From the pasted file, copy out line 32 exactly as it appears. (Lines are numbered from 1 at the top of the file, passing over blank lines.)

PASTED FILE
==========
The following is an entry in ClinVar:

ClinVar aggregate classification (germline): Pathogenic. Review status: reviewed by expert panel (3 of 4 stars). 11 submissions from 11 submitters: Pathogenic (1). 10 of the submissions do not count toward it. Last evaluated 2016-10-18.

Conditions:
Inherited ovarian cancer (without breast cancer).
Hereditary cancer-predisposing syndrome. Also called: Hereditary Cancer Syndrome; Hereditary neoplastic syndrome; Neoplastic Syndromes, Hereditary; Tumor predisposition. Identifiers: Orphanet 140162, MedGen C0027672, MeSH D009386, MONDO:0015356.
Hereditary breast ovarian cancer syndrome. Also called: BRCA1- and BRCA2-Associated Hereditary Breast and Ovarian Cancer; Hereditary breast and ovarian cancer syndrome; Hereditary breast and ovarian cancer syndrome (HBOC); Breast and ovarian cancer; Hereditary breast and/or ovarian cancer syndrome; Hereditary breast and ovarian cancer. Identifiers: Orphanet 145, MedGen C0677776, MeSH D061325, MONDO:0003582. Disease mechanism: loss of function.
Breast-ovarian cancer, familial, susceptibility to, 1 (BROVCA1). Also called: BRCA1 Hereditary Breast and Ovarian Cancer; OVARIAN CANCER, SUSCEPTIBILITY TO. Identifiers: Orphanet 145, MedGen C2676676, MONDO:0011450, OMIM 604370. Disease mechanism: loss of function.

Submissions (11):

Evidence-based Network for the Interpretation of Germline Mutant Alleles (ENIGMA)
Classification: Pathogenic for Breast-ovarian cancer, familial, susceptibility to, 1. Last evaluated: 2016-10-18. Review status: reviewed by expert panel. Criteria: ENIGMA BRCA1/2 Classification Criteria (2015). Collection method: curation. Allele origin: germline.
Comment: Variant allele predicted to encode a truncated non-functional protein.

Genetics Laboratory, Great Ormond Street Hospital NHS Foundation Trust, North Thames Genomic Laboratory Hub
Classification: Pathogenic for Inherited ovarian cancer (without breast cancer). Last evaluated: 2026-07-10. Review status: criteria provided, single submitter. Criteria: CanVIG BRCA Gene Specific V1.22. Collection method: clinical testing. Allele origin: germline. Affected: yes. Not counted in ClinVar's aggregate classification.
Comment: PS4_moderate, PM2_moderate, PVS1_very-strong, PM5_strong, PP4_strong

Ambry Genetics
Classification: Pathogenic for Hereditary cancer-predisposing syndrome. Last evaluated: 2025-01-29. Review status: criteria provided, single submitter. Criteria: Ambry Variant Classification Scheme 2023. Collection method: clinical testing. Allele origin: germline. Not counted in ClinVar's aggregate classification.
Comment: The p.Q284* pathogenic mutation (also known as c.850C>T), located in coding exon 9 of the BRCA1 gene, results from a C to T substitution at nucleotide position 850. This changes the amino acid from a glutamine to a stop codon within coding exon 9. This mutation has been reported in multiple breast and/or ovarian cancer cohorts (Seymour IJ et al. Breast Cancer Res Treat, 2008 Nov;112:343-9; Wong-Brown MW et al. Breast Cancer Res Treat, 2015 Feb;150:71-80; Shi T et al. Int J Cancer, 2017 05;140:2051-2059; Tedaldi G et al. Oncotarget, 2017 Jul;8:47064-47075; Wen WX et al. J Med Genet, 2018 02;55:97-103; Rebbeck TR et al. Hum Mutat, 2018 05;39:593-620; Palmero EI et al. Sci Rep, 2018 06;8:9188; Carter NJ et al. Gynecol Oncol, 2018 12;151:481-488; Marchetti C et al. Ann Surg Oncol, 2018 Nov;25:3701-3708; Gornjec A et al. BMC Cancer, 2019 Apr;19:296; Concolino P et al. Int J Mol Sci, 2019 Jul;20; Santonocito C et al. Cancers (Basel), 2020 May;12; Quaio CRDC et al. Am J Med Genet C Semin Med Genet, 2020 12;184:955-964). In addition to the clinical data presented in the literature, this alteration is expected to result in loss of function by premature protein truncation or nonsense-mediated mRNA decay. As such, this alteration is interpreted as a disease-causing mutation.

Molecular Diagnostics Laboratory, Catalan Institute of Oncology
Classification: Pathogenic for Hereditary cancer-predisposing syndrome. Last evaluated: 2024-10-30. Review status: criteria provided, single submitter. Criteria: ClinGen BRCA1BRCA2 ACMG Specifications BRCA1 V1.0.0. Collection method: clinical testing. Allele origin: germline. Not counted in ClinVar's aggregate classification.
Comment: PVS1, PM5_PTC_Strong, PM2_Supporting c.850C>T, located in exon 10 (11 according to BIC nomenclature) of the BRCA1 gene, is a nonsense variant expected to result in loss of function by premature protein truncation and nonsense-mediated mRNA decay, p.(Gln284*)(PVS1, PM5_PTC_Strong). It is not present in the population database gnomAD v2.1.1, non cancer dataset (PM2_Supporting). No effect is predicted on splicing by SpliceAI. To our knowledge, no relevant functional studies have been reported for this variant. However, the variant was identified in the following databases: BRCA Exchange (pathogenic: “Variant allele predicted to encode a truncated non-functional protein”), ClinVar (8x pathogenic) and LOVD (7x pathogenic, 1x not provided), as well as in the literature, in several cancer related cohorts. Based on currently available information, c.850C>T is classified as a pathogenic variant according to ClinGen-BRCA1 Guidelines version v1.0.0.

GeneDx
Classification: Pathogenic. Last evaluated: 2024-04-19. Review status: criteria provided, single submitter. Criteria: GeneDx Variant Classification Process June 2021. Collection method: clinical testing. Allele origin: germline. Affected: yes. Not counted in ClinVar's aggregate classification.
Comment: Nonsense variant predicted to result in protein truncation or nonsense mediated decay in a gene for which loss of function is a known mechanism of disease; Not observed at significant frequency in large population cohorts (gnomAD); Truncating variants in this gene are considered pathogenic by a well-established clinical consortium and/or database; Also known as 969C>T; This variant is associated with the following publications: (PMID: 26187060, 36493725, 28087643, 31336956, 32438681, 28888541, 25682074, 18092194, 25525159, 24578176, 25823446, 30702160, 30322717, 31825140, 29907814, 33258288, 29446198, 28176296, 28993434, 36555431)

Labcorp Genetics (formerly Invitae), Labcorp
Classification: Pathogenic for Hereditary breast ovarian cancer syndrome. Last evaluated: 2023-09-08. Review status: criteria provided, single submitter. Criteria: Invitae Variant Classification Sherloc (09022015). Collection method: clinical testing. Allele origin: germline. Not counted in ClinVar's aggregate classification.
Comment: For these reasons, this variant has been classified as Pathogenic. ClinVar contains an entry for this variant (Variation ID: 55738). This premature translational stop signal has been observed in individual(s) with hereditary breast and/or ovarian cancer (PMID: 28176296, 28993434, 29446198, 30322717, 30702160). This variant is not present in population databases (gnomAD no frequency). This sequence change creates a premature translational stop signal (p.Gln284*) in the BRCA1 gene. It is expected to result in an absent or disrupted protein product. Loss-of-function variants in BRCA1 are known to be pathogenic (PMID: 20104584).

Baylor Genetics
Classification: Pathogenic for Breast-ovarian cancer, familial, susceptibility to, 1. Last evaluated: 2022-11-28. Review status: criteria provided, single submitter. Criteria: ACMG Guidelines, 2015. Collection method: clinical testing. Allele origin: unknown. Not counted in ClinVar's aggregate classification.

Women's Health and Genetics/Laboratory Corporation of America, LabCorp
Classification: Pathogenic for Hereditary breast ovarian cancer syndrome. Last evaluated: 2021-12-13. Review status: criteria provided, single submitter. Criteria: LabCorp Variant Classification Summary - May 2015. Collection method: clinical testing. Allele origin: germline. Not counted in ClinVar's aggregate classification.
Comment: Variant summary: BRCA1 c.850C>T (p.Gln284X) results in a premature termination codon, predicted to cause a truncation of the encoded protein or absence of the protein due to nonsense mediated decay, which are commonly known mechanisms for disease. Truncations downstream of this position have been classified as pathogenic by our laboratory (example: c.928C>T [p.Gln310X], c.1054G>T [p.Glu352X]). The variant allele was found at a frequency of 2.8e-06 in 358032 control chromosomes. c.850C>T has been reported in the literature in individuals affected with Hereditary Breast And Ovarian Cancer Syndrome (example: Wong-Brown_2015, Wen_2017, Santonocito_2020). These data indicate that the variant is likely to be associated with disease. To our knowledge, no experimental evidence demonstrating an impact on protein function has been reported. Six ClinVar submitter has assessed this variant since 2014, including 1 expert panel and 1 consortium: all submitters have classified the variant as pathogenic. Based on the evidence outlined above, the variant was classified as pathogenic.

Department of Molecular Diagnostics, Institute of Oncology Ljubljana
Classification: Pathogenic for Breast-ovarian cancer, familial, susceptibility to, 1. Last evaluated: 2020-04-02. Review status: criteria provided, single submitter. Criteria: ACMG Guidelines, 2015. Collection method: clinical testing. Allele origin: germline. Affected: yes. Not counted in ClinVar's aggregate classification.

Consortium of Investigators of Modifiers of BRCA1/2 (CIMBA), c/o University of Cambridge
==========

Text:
Department of Molecular Diagnostics, Institute of Oncology Ljubljana